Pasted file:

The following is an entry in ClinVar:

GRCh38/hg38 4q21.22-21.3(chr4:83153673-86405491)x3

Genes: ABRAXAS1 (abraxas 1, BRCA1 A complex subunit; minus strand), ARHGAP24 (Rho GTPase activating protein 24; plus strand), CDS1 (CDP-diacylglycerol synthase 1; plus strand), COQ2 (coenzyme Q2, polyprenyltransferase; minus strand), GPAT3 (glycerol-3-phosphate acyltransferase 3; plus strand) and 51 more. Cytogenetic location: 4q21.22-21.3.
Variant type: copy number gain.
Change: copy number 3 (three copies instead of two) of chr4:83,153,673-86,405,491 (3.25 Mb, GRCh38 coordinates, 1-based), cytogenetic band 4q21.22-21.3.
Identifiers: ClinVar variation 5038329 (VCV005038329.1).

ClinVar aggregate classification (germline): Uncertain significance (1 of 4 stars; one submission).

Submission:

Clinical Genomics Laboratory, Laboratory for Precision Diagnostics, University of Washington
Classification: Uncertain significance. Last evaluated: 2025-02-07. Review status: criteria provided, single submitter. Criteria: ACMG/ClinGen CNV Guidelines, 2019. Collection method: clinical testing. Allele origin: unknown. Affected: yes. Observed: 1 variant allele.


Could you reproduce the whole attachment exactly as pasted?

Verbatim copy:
The following is an entry in ClinVar:

GRCh38/hg38 4q21.22-21.3(chr4:83153673-86405491)x3

Genes: ABRAXAS1 (abraxas 1, BRCA1 A complex subunit; minus strand), ARHGAP24 (Rho GTPase activating protein 24; plus strand), CDS1 (CDP-diacylglycerol synthase 1; plus strand), COQ2 (coenzyme Q2, polyprenyltransferase; minus strand), GPAT3 (glycerol-3-phosphate acyltransferase 3; plus strand) and 51 more. Cytogenetic location: 4q21.22-21.3.
Variant type: copy number gain.
Change: copy number 3 (three copies instead of two) of chr4:83,153,673-86,405,491 (3.25 Mb, GRCh38 coordinates, 1-based), cytogenetic band 4q21.22-21.3.
Identifiers: ClinVar variation 5038329 (VCV005038329.1).

ClinVar aggregate classification (germline): Uncertain significance (1 of 4 stars; one submission).

Submission:

Clinical Genomics Laboratory, Laboratory for Precision Diagnostics, University of Washington
Classification: Uncertain significance. Last evaluated: 2025-02-07. Review status: criteria provided, single submitter. Criteria: ACMG/ClinGen CNV Guidelines, 2019. Collection method: clinical testing. Allele origin: unknown. Affected: yes. Observed: 1 variant allele.